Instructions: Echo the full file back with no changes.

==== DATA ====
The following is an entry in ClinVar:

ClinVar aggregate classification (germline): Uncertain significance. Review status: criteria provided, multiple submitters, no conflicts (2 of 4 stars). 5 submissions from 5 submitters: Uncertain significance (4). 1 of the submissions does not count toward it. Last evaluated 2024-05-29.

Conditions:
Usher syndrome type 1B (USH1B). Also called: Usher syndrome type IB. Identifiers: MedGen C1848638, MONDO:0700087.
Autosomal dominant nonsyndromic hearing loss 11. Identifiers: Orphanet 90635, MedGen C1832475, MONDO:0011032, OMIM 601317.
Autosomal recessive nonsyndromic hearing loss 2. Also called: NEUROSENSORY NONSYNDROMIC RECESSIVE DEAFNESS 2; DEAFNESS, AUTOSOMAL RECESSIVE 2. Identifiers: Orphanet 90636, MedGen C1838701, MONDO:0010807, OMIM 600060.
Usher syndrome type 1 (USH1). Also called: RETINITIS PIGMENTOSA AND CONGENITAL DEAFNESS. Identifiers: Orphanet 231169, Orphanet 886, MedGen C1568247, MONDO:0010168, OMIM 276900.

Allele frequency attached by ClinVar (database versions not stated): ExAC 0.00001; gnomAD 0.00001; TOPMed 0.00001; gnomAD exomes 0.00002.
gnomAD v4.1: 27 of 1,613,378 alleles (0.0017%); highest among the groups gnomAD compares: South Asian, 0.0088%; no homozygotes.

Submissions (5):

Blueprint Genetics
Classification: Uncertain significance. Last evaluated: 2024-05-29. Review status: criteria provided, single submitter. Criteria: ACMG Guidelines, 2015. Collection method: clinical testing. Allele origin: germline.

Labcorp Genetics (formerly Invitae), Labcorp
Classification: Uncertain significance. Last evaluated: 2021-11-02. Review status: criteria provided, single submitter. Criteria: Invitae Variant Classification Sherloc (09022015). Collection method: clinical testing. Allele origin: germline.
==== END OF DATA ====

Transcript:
The following is an entry in ClinVar:

ClinVar aggregate classification (germline): Uncertain significance. Review status: criteria provided, multiple submitters, no conflicts (2 of 4 stars). 5 submissions from 5 submitters: Uncertain significance (4). 1 of the submissions does not count toward it. Last evaluated 2024-05-29.

Conditions:
Usher syndrome type 1B (USH1B). Also called: Usher syndrome type IB. Identifiers: MedGen C1848638, MONDO:0700087.
Autosomal dominant nonsyndromic hearing loss 11. Identifiers: Orphanet 90635, MedGen C1832475, MONDO:0011032, OMIM 601317.
Autosomal recessive nonsyndromic hearing loss 2. Also called: NEUROSENSORY NONSYNDROMIC RECESSIVE DEAFNESS 2; DEAFNESS, AUTOSOMAL RECESSIVE 2. Identifiers: Orphanet 90636, MedGen C1838701, MONDO:0010807, OMIM 600060.
Usher syndrome type 1 (USH1). Also called: RETINITIS PIGMENTOSA AND CONGENITAL DEAFNESS. Identifiers: Orphanet 231169, Orphanet 886, MedGen C1568247, MONDO:0010168, OMIM 276900.

Allele frequency attached by ClinVar (database versions not stated): ExAC 0.00001; gnomAD 0.00001; TOPMed 0.00001; gnomAD exomes 0.00002.
gnomAD v4.1: 27 of 1,613,378 alleles (0.0017%); highest among the groups gnomAD compares: South Asian, 0.0088%; no homozygotes.

Submissions (5):

Blueprint Genetics
Classification: Uncertain significance. Last evaluated: 2024-05-29. Review status: criteria provided, single submitter. Criteria: ACMG Guidelines, 2015. Collection method: clinical testing. Allele origin: germline.

Labcorp Genetics (formerly Invitae), Labcorp
Classification: Uncertain significance. Last evaluated: 2021-11-02. Review status: criteria provided, single submitter. Criteria: Invitae Variant Classification Sherloc (09022015). Collection method: clinical testing. Allele origin: germline.